Interest Payments on the National Debt

Future generations will no doubt wonder how we missed back to back crises that were staring us in the face. The housing crisis exposed to the whole world how ignorant professionals and average investors alike could be.  Without a taxpayer-funded bailout, too big to fail institutions  (which ironically have since become too bigger to fail) would have gone under. The same ignorance pervades today leading up to the next major crisis, which is the debt crisis.

I’ve heard it all regarding our debt- nothing surprises me anymore. Debt doesn’t matter because we can print money to pay it off. Interest rates don’t matter because everyone holds 30-year bonds to maturity. We can grow our way out of this. We will save money with a national Health Care program. These are mind-boggling statements worthy of fairy tales.

Today I came across an article via Tim Iacono that showed some scary projections for debt servicing costs in the next decade. Keep in mind that these estimates are courtesy of the CBO, which to be honest, has a pretty horrible track record of predicting budget deficits. For example, in 2001 the CBO predicted average annual surpluses of $850 billion between 2009-2012. Not bad. Only off by about $2 trillion per year!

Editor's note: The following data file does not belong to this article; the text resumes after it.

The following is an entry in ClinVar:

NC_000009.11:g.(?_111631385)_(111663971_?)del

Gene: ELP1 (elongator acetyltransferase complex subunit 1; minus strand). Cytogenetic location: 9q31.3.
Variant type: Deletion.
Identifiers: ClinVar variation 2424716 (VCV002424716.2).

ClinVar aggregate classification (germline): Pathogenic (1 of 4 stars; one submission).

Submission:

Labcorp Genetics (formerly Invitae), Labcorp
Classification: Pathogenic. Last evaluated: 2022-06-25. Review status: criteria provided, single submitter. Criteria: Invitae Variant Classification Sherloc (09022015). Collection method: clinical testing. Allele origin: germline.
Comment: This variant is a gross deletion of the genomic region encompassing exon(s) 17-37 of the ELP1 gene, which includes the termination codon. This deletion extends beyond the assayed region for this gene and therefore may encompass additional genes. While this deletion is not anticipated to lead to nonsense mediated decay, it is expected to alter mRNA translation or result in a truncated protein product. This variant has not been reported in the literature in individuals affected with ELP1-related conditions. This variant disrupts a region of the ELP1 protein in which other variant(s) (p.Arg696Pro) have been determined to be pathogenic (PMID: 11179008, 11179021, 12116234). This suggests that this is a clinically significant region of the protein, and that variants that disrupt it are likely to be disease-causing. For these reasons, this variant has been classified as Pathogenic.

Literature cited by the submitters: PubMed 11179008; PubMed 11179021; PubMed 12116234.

All joking aside, even according to the CBO, about 79% of the increase in the national debt over the next decade will be due to accrued interest. Someone please explain to me how this is sustainable.

Among the assumptions of the CBO is that yields on the 10-year will rise to only 5% by 2015. I believe the chances of yields being this low are about 2%. On the expenditure side, the CBO fails to account for likely bailouts of states across the board. Prolonged weakness in real estate is another huge problem that isn’t being fully appreciated. Taken together, these problems will make the projections made today by the CBO look laughable.

Rising corporate profits helped to support tax revenues this year, but I don’t think this trend will last. America has one of the highest corporate tax rates in the world. As inflation becomes a concern, American companies, especially those in capital intensive industries, will move abroad. A very hard concept for people to understand is capital flows. Capital fled to the U.S. in a flight to safety, not necessarily because our fundamentals were sound. This is a trend that can be expected in the early stages of a debt crisis. However, the trend will eventually reverse and capital will seek shelter abroad. China is the most obvious hub of capital because they are the global creditor nation. When a shift in capital flows occurs, the downward spiral in our debt situation will accelerate.

Now is the time to prepare for the global debt crisis. This is the calm before the storm, although cracks are starting to show. How many people learned from the last crisis? We will find out soon.

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